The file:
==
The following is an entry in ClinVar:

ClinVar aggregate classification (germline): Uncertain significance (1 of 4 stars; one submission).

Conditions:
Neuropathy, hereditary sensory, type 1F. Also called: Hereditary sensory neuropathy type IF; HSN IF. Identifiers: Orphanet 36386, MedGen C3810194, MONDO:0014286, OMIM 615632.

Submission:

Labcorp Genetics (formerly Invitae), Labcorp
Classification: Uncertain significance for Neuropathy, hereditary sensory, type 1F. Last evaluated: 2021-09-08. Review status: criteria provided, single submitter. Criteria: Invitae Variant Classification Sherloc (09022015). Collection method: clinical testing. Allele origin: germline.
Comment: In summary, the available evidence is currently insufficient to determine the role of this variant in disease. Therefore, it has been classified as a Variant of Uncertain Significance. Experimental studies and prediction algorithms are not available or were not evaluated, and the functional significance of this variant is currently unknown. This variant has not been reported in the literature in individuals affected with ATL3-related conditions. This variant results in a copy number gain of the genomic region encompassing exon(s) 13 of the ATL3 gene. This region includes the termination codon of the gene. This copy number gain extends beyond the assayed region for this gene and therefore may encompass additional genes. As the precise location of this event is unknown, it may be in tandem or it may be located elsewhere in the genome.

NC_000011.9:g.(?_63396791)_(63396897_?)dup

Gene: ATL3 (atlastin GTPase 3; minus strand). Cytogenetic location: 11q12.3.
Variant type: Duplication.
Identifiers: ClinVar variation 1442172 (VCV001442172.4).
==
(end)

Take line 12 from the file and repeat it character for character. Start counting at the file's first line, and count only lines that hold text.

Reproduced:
Identifiers: ClinVar variation 1442172 (VCV001442172.4).